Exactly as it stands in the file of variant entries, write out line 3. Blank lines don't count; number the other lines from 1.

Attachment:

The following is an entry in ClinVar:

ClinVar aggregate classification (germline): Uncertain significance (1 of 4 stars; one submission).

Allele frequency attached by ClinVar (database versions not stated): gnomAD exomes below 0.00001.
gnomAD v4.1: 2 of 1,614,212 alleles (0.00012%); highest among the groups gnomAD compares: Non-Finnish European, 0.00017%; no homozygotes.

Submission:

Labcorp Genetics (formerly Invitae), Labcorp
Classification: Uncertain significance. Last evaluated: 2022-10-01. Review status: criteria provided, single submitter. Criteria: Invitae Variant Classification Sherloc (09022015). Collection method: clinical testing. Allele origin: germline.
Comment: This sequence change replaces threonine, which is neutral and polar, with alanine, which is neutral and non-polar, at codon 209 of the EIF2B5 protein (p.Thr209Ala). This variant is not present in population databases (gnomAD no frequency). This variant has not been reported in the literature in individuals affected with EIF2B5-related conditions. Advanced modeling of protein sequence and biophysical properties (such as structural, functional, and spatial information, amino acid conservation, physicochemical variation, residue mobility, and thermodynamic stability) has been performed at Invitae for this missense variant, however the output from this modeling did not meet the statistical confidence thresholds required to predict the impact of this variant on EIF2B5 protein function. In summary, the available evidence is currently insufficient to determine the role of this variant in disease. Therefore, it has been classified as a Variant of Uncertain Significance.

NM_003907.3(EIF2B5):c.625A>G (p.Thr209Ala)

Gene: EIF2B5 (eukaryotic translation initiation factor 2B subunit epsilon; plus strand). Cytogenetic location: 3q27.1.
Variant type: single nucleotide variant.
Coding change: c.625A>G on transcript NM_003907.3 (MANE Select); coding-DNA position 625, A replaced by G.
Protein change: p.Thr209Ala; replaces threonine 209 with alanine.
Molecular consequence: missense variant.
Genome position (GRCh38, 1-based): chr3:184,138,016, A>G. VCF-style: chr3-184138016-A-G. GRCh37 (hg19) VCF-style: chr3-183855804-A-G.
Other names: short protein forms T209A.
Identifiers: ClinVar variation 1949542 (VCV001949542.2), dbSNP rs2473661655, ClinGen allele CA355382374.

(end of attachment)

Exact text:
Allele frequency attached by ClinVar (database versions not stated): gnomAD exomes below 0.00001.